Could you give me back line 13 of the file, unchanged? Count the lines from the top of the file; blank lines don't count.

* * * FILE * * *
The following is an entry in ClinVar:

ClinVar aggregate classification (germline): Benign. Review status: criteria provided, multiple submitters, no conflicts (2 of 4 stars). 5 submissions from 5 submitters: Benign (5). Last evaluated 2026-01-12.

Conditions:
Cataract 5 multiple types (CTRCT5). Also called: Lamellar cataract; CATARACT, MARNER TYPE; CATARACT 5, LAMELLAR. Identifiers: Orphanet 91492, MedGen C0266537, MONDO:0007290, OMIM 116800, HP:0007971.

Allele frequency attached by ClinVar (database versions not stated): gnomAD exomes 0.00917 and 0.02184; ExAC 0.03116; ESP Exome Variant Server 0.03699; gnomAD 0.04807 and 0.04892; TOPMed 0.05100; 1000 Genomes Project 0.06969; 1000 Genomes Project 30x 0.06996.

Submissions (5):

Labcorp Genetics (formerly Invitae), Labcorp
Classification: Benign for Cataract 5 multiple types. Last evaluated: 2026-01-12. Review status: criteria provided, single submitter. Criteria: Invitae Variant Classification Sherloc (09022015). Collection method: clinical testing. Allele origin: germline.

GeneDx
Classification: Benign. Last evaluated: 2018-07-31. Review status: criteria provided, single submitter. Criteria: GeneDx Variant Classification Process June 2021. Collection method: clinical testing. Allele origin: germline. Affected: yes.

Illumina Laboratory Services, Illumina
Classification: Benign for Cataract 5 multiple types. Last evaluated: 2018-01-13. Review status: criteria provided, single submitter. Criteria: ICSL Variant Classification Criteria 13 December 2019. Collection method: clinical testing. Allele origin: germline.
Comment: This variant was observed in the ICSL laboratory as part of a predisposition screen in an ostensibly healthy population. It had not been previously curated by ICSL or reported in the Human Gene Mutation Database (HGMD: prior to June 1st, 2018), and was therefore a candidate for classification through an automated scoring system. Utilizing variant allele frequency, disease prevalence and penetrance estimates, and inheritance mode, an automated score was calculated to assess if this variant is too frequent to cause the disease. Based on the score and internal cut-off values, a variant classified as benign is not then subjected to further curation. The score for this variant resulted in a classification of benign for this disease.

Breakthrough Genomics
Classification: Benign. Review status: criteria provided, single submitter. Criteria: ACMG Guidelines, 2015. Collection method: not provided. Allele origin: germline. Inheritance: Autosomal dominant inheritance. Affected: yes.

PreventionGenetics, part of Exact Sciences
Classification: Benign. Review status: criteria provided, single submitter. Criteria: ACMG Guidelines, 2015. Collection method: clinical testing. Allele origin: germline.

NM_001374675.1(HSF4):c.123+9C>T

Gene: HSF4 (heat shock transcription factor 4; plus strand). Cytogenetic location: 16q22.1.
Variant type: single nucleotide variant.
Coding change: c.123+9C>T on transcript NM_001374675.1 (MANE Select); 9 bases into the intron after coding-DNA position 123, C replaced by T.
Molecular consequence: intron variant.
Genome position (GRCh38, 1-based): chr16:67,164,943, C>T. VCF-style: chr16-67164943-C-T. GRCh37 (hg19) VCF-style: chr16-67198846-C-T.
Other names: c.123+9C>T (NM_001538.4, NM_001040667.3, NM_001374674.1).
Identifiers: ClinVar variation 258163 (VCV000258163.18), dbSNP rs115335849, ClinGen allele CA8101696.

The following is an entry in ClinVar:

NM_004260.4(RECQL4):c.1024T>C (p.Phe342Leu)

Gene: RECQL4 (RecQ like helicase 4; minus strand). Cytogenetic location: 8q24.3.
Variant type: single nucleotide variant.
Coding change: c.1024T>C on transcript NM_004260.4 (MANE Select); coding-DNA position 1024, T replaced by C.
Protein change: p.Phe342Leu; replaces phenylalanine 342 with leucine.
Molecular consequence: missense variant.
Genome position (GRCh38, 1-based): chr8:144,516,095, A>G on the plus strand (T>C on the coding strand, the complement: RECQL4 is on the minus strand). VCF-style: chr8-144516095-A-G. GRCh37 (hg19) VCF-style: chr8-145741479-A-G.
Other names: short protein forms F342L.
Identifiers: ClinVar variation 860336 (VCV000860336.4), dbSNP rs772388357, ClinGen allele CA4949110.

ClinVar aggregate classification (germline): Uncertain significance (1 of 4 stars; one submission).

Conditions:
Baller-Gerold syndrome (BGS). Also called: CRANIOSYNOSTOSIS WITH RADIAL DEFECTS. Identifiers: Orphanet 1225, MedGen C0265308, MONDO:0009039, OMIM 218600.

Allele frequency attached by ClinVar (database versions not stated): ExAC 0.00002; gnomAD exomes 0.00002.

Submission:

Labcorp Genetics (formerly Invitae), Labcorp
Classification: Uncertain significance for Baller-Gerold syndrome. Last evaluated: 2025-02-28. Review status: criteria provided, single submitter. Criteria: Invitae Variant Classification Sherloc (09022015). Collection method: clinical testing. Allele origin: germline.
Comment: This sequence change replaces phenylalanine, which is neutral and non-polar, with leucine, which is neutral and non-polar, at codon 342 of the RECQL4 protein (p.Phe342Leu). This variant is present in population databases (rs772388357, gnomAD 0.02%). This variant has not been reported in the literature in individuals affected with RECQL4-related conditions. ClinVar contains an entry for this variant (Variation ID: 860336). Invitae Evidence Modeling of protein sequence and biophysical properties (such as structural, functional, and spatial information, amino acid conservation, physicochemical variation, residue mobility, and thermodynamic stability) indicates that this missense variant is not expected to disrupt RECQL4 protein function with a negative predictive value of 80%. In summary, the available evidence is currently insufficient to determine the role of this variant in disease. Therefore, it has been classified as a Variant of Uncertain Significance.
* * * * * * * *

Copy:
Comment: This variant was observed in the ICSL laboratory as part of a predisposition screen in an ostensibly healthy population. It had not been previously curated by ICSL or reported in the Human Gene Mutation Database (HGMD: prior to June 1st, 2018), and was therefore a candidate for classification through an automated scoring system. Utilizing variant allele frequency, disease prevalence and penetrance estimates, and inheritance mode, an automated score was calculated to assess if this variant is too frequent to cause the disease. Based on the score and internal cut-off values, a variant classified as benign is not then subjected to further curation. The score for this variant resulted in a classification of benign for this disease.